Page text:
Leadership practices and staff nurses’ intent to stay: a systematic review
Article first published online: 29 MAR 2011
© 2011 The Authors. Journal compilation © 2011 Blackwell Publishing Ltd
Journal of Nursing Management
Special Issue: This issue: Experiences of leadership in nursing management Issue editor: Melanie Jasper
Volume 19, Issue 4, pages 461–477, May 2011
How to Cite
COWDEN, T., CUMMINGS, G. and PROFETTO-MCGRATH, J. (2011), Leadership practices and staff nurses’ intent to stay: a systematic review. Journal of Nursing Management, 19: 461–477. doi: 10.1111/j.1365-2834.2011.01209.x
- Issue published online: 13 MAY 2011
- Article first published online: 29 MAR 2011
- Accepted for publication: 20 October 2010
- intent to leave;
- intent to stay;
- staff nurses;
- systematic review
cowden t.,cummings g. & profetto-mcgrath j (2011) Journal of Nursing Management19, 461–477 Leadership practices and staff nurses’ intent to stay: a systematic review
Aim The aim of the present study was to describe the findings of a systematic review of the literature that examined the relationship between managers’ leadership practices and staff nurses’ intent to stay in their current position.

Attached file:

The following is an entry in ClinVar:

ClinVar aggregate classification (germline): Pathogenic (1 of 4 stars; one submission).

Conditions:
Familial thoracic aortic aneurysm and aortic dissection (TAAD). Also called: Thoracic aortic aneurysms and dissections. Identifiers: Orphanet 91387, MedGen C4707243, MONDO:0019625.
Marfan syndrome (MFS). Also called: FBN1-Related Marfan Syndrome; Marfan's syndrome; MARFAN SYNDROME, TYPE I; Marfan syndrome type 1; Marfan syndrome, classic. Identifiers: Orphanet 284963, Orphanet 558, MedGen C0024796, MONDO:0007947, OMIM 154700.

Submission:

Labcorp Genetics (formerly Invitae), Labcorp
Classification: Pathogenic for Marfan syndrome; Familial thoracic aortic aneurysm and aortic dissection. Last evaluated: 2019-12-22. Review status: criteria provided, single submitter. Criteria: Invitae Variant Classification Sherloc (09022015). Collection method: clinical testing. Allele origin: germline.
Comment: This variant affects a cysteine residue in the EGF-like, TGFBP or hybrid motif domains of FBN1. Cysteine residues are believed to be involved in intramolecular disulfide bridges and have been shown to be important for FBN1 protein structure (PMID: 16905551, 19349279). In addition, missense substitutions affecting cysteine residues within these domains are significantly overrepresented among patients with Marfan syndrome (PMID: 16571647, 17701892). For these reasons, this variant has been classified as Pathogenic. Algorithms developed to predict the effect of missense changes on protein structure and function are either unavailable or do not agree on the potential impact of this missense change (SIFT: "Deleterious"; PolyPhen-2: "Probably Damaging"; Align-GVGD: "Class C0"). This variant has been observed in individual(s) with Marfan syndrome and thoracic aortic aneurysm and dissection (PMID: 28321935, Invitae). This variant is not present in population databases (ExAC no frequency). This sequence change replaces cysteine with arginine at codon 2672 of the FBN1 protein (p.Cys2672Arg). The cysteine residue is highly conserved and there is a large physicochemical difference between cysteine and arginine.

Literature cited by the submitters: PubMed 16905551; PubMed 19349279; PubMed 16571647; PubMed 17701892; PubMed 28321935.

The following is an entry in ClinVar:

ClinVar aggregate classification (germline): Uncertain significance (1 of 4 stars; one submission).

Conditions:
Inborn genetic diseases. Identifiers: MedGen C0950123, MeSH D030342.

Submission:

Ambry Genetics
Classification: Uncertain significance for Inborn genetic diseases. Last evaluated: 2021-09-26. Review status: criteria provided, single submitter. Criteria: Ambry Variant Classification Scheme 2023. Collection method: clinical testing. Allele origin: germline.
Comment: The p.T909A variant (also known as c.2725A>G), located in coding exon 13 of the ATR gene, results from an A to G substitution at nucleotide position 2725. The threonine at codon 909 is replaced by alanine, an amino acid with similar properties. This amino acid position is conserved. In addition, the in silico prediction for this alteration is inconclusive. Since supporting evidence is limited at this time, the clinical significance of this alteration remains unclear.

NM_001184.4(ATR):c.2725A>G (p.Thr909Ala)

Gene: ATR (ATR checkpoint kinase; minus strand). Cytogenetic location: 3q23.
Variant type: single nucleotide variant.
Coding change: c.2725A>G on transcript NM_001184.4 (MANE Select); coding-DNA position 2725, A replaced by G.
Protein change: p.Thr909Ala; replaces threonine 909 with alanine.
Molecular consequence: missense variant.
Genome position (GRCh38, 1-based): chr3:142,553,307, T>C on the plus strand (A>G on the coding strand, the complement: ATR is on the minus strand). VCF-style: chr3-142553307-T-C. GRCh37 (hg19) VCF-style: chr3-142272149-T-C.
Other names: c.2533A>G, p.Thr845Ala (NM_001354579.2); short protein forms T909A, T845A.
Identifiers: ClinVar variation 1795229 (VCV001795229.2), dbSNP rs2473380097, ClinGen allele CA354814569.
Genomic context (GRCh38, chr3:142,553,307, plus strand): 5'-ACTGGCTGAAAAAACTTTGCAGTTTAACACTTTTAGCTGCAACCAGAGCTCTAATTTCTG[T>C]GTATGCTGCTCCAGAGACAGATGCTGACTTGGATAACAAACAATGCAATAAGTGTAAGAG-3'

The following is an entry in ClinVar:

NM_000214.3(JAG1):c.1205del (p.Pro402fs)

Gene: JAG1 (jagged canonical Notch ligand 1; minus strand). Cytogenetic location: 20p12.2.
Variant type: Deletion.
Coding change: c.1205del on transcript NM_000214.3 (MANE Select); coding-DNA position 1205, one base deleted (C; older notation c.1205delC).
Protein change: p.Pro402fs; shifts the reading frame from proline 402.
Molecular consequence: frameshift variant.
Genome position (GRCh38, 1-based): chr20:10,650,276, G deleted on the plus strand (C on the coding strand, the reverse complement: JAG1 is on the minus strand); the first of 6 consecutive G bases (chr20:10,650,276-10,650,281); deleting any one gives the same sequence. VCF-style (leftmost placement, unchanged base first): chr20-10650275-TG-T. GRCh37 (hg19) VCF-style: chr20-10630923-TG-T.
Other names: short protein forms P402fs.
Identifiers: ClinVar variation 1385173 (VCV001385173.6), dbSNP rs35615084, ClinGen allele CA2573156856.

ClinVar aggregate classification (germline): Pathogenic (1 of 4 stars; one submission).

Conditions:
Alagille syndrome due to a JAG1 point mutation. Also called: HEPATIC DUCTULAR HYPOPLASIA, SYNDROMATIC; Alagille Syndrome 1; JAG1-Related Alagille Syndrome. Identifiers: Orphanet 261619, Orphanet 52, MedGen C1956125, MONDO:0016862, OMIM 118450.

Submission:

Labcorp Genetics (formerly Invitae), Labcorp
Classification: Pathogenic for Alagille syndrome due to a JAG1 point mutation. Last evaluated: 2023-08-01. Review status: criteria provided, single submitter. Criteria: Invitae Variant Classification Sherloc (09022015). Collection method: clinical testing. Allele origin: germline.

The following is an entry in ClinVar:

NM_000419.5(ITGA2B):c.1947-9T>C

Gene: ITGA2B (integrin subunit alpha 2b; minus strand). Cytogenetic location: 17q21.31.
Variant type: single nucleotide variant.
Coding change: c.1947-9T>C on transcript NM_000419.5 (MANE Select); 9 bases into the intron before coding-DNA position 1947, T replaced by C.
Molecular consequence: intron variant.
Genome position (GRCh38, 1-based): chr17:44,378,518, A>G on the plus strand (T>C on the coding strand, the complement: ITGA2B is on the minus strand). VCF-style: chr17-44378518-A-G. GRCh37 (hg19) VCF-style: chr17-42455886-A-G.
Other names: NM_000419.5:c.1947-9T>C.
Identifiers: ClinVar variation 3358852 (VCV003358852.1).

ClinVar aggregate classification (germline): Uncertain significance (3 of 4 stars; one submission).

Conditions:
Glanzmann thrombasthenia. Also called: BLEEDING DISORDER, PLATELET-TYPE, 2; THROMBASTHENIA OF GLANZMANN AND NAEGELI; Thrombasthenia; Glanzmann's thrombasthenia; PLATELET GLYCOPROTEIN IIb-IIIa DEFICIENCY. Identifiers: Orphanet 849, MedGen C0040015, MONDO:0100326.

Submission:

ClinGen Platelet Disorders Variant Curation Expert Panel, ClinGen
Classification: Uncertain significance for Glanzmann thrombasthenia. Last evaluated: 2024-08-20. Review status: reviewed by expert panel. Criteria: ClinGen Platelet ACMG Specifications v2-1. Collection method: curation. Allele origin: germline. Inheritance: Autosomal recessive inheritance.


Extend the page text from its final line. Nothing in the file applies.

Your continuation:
Background The nursing shortage demands that managers focus on the retention of staff nurses. Understanding the relationship between leadership practices and nurses’ intent to stay is fundamental to retaining nurses in the workforce.
Methods Published English language articles on leadership practices and staff nurses’ intent to stay were retrieved from computerized databases and a manual search. Data extraction and quality assessments were completed for the final 23 research articles.
Results Relational leadership practices influence staff nurses’ intentions to remain in their current position.
Conclusion This study supports a positive relationship between transformational leadership, supportive work environments and staff nurses’ intentions to remain in their current positions. Incorporating relational leadership theory into management practices will influence nurse retention. Advancing current conceptual models will increase knowledge of intent to stay. Clarifying the distinction between the concepts intent to stay and intent to leave is needed to establish a clear theoretical foundation for further intent to stay research.
Implications for Nurse Managers Nurse managers and leaders who practice relational leadership and ensure quality workplace environments are more likely to retain their staff. The findings of the present study support the claim that leadership practices influence staff nurse retention and builds on intent to stay knowledge.